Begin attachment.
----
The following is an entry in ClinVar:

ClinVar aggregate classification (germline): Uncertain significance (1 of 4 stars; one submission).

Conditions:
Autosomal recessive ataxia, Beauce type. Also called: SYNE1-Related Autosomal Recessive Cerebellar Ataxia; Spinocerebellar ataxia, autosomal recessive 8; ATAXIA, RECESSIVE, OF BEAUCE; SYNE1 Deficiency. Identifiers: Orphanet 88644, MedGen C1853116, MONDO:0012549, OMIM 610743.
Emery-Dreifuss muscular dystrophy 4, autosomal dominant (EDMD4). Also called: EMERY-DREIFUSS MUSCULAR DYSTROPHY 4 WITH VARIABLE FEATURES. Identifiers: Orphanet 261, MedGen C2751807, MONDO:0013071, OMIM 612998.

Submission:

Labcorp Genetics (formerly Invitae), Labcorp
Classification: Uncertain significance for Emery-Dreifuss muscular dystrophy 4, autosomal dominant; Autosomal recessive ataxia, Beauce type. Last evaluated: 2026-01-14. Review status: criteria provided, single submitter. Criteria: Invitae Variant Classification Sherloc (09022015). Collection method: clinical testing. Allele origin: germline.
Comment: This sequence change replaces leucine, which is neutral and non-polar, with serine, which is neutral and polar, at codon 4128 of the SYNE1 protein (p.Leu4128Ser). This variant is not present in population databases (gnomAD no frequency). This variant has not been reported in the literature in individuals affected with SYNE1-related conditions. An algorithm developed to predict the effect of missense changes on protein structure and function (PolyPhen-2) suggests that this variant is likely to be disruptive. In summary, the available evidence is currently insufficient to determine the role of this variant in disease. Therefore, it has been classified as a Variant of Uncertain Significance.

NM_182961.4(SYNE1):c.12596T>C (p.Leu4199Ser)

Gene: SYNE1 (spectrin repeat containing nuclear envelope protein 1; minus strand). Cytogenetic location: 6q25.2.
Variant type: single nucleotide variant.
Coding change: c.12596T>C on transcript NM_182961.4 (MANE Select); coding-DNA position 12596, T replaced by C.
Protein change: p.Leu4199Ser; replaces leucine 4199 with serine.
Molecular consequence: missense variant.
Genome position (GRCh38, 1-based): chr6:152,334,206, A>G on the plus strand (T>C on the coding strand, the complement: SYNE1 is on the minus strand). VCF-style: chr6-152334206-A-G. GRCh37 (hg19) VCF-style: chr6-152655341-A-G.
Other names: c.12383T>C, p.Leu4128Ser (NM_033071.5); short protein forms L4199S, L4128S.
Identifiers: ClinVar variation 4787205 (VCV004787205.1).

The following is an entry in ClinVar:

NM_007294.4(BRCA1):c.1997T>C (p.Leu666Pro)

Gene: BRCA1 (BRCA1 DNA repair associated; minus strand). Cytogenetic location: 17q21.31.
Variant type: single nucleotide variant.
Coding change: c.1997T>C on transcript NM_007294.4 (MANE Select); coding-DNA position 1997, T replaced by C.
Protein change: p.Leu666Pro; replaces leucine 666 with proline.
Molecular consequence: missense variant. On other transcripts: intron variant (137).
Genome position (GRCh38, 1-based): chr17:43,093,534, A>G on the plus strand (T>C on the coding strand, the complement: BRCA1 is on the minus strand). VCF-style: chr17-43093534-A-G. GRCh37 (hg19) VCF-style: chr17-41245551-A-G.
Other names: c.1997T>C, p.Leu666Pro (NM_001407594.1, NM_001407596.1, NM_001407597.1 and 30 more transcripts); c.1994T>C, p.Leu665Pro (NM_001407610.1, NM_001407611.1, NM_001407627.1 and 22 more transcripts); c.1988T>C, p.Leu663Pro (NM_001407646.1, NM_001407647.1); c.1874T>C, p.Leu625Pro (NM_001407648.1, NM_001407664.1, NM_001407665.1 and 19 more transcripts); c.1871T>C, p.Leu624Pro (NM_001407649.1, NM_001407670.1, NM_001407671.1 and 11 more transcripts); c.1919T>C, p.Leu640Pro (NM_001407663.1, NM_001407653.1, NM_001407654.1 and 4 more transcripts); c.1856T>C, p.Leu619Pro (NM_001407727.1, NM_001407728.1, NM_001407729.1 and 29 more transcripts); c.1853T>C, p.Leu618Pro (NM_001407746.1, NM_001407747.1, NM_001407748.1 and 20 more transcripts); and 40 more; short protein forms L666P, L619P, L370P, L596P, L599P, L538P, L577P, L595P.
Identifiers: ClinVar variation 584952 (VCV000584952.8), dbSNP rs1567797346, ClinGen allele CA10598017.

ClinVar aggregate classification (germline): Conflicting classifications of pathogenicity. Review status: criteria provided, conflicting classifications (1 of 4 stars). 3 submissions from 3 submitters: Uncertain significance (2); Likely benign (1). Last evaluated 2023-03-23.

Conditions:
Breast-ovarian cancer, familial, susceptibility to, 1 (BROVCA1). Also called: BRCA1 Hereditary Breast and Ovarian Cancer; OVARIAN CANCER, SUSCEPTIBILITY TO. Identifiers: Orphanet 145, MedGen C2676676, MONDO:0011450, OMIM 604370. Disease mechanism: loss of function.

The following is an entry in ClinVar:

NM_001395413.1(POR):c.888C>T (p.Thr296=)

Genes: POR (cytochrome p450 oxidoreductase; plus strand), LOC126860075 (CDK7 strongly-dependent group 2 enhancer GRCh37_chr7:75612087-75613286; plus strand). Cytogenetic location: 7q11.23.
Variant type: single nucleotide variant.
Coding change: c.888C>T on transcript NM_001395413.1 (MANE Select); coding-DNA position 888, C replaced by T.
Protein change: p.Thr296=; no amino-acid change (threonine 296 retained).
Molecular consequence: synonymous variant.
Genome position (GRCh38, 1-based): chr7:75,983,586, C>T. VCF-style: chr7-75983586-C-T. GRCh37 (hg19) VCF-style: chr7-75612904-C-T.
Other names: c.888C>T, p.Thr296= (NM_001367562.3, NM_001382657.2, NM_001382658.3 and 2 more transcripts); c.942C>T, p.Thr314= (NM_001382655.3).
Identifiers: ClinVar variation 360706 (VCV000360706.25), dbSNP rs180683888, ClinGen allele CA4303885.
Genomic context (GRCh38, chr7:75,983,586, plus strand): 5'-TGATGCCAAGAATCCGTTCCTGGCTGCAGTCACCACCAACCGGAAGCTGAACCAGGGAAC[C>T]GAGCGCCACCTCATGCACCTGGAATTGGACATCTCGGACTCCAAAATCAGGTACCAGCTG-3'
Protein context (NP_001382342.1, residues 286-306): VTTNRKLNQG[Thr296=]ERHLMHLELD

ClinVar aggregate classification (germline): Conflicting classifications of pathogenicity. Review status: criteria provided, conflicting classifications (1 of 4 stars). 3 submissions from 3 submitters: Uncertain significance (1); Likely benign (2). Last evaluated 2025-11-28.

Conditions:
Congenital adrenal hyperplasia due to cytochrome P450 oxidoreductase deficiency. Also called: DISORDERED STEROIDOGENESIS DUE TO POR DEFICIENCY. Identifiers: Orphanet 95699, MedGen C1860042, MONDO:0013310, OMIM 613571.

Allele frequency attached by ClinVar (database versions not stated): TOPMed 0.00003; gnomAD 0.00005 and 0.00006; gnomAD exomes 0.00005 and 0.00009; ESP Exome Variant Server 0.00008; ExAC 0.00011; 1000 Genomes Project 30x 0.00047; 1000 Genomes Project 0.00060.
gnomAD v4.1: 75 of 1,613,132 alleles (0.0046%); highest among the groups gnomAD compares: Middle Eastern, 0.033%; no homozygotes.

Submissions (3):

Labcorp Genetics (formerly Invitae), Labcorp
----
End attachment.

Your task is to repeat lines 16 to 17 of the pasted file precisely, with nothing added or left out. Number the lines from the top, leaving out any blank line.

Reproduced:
Genome position (GRCh38, 1-based): chr6:152,334,206, A>G on the plus strand (T>C on the coding strand, the complement: SYNE1 is on the minus strand). VCF-style: chr6-152334206-A-G. GRCh37 (hg19) VCF-style: chr6-152655341-A-G.
Other names: c.12383T>C, p.Leu4128Ser (NM_033071.5); short protein forms L4199S, L4128S.